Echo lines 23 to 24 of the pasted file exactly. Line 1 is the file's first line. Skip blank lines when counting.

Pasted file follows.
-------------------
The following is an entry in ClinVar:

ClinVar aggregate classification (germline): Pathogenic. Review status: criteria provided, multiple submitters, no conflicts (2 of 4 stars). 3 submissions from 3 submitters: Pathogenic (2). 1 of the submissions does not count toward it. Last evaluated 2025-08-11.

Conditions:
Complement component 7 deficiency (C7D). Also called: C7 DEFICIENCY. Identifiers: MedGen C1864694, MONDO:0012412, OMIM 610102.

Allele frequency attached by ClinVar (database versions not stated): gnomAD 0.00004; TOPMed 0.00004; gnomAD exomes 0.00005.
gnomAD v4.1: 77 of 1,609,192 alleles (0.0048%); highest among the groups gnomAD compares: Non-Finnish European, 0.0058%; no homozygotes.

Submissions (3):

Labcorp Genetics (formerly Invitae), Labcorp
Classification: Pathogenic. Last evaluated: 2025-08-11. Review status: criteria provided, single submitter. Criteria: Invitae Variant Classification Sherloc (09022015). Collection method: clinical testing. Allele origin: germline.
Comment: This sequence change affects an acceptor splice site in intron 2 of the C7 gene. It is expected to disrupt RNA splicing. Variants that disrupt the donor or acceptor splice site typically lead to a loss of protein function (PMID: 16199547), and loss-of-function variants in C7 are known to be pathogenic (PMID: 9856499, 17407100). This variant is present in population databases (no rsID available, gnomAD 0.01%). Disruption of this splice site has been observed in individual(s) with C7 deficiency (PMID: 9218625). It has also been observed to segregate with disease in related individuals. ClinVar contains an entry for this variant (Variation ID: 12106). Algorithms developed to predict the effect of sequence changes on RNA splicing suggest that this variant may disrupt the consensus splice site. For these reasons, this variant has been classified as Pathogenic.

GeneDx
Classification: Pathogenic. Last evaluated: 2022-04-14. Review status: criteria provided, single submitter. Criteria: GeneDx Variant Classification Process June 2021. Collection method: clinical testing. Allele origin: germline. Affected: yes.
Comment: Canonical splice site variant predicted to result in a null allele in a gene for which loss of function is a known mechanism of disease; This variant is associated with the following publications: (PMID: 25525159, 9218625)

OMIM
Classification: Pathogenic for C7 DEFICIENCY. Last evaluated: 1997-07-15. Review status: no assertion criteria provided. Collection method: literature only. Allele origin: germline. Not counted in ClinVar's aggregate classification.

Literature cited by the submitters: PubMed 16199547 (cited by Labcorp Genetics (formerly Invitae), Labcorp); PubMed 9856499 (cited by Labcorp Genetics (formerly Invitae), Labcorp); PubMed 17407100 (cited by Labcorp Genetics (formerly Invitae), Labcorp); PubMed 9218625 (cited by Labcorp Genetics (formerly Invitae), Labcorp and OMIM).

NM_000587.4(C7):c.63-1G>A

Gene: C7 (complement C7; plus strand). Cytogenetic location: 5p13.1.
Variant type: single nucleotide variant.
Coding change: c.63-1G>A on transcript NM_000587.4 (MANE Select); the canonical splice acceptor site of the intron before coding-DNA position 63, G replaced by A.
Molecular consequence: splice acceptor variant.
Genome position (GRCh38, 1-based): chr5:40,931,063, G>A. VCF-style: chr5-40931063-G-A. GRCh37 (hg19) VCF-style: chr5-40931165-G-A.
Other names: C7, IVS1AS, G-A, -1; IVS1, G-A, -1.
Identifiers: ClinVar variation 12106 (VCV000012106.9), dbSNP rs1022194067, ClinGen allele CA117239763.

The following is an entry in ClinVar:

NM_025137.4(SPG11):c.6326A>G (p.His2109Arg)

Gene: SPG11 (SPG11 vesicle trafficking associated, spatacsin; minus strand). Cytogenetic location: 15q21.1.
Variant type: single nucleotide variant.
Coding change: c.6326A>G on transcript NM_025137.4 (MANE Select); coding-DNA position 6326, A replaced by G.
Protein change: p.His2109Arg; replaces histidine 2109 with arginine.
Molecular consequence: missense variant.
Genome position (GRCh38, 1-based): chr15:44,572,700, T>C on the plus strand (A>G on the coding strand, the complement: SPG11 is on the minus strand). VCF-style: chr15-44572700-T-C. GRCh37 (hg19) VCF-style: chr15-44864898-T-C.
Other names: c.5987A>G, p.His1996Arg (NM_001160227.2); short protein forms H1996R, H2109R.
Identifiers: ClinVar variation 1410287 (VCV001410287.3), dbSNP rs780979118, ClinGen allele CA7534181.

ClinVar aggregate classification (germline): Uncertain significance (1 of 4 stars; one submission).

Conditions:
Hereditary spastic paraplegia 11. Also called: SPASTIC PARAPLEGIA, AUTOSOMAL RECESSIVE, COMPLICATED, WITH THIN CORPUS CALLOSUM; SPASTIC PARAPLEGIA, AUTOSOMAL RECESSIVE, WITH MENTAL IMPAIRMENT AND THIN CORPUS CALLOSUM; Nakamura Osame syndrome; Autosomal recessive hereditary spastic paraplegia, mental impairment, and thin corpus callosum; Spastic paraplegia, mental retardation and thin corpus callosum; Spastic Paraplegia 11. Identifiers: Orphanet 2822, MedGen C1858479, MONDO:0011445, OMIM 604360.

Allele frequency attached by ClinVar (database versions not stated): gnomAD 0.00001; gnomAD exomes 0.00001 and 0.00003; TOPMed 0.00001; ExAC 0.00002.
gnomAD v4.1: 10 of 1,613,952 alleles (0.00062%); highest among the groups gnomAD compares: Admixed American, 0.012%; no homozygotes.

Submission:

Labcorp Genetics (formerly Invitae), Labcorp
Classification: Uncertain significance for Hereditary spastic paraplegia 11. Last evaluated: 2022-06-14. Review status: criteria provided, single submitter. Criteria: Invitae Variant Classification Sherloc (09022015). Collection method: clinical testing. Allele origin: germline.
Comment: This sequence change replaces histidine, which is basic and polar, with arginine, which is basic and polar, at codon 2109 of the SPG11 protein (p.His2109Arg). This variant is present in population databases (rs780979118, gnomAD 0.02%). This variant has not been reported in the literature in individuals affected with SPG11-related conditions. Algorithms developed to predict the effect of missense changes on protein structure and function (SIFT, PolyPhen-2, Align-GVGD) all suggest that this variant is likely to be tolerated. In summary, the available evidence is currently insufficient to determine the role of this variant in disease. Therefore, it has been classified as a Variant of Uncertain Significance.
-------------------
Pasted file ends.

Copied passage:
Other names: C7, IVS1AS, G-A, -1; IVS1, G-A, -1.
Identifiers: ClinVar variation 12106 (VCV000012106.9), dbSNP rs1022194067, ClinGen allele CA117239763.